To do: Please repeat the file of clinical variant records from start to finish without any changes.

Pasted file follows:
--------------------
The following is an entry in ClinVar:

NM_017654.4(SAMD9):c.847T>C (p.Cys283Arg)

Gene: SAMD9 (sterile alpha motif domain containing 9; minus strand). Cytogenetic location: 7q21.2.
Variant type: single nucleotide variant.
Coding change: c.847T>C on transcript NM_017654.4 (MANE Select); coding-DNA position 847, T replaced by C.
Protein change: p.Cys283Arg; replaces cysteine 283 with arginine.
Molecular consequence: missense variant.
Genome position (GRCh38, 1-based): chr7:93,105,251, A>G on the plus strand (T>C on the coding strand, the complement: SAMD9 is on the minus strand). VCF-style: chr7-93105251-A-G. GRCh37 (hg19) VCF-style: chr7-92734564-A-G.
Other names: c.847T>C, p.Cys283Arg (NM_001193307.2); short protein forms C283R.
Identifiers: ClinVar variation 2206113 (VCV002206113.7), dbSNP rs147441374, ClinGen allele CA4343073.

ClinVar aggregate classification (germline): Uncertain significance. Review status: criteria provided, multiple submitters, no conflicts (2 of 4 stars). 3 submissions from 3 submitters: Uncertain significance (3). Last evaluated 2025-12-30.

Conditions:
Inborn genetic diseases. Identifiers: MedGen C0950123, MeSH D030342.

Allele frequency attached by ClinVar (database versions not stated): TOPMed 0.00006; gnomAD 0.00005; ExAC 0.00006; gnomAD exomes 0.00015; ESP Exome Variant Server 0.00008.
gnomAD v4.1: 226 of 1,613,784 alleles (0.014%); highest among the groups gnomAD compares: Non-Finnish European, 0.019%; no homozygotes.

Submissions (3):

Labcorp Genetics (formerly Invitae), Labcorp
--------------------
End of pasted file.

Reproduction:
The following is an entry in ClinVar:

NM_017654.4(SAMD9):c.847T>C (p.Cys283Arg)

Gene: SAMD9 (sterile alpha motif domain containing 9; minus strand). Cytogenetic location: 7q21.2.
Variant type: single nucleotide variant.
Coding change: c.847T>C on transcript NM_017654.4 (MANE Select); coding-DNA position 847, T replaced by C.
Protein change: p.Cys283Arg; replaces cysteine 283 with arginine.
Molecular consequence: missense variant.
Genome position (GRCh38, 1-based): chr7:93,105,251, A>G on the plus strand (T>C on the coding strand, the complement: SAMD9 is on the minus strand). VCF-style: chr7-93105251-A-G. GRCh37 (hg19) VCF-style: chr7-92734564-A-G.
Other names: c.847T>C, p.Cys283Arg (NM_001193307.2); short protein forms C283R.
Identifiers: ClinVar variation 2206113 (VCV002206113.7), dbSNP rs147441374, ClinGen allele CA4343073.

ClinVar aggregate classification (germline): Uncertain significance. Review status: criteria provided, multiple submitters, no conflicts (2 of 4 stars). 3 submissions from 3 submitters: Uncertain significance (3). Last evaluated 2025-12-30.

Conditions:
Inborn genetic diseases. Identifiers: MedGen C0950123, MeSH D030342.

Allele frequency attached by ClinVar (database versions not stated): TOPMed 0.00006; gnomAD 0.00005; ExAC 0.00006; gnomAD exomes 0.00015; ESP Exome Variant Server 0.00008.
gnomAD v4.1: 226 of 1,613,784 alleles (0.014%); highest among the groups gnomAD compares: Non-Finnish European, 0.019%; no homozygotes.

Submissions (3):

Labcorp Genetics (formerly Invitae), Labcorp